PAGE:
Apparently you want to deny the existence of those black racists, or to state it another way, claim that only whites are racists. And you’re accusing ME of malice?

42

Salient 11.24.10 at 1:01 am

Apparently you want to deny the existence of those black racists, or to state it another way, claim that only whites are racists.

I think it’s more the assumption that blacks will vote overwhelmingly Democratic no matter what, and white potentially Democratic-minded bigots might actually vote for the non-Republican if the non-Republican was white.

An interesting test of your claim of racist parity would occur if the Republicans fielded a black candidate and the Democrats fielded a white candidate in 2016. I personally suspect the overwhelming majority of black voters would vote for a white standard-Democrat over a black standard-Republican, Brett, and while you clearly stridently disagree with this, it’s the consensus assumption.

And you know that. And you knew that already. So you’re trolling. I mean, heck, when you find yourself restating your interlocutor’s point in ways you know they’ll disagree with, then you’re consciously, intentionally trolling.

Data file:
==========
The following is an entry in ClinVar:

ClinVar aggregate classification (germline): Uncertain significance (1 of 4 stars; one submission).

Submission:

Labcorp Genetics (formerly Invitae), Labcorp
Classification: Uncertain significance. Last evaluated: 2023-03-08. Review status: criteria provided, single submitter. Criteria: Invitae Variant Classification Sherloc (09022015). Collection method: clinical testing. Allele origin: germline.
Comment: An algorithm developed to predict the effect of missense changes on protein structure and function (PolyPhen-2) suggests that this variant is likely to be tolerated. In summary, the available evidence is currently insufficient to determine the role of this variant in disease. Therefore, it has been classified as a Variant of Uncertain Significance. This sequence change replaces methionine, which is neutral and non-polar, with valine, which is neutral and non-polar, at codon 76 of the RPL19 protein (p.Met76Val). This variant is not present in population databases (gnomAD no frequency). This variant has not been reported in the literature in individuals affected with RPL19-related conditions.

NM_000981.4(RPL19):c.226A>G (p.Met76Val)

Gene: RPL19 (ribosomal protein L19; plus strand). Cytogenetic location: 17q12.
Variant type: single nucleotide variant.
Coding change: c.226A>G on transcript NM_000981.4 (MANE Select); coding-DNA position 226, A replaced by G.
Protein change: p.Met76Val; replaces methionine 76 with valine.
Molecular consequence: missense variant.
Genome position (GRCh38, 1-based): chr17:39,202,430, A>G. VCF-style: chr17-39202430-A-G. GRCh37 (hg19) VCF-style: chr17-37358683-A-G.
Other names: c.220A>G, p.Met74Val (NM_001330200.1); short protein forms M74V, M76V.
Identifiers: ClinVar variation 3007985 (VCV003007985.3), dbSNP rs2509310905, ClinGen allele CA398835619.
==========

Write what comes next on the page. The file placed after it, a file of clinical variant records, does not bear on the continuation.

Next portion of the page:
Don’t act fake surprised when you troll successfully, dude. It’s bad form.

43

Substance McGravitas 11.24.10 at 1:10 am

No, I think Brett has a point. When such a clearly not-stupid-or-crazy campaign team like McCain/Palin raises the standard for the not-at-all-racist party AND SOMEHOW LOSES it’s your responsibility to clog up internet threads screeching about a proportion of, what, 15% of the population?

44

Brett Bellmore 11.24.10 at 1:28 am

“and while you clearly stridently disagree with this, it’s the consensus assumption.”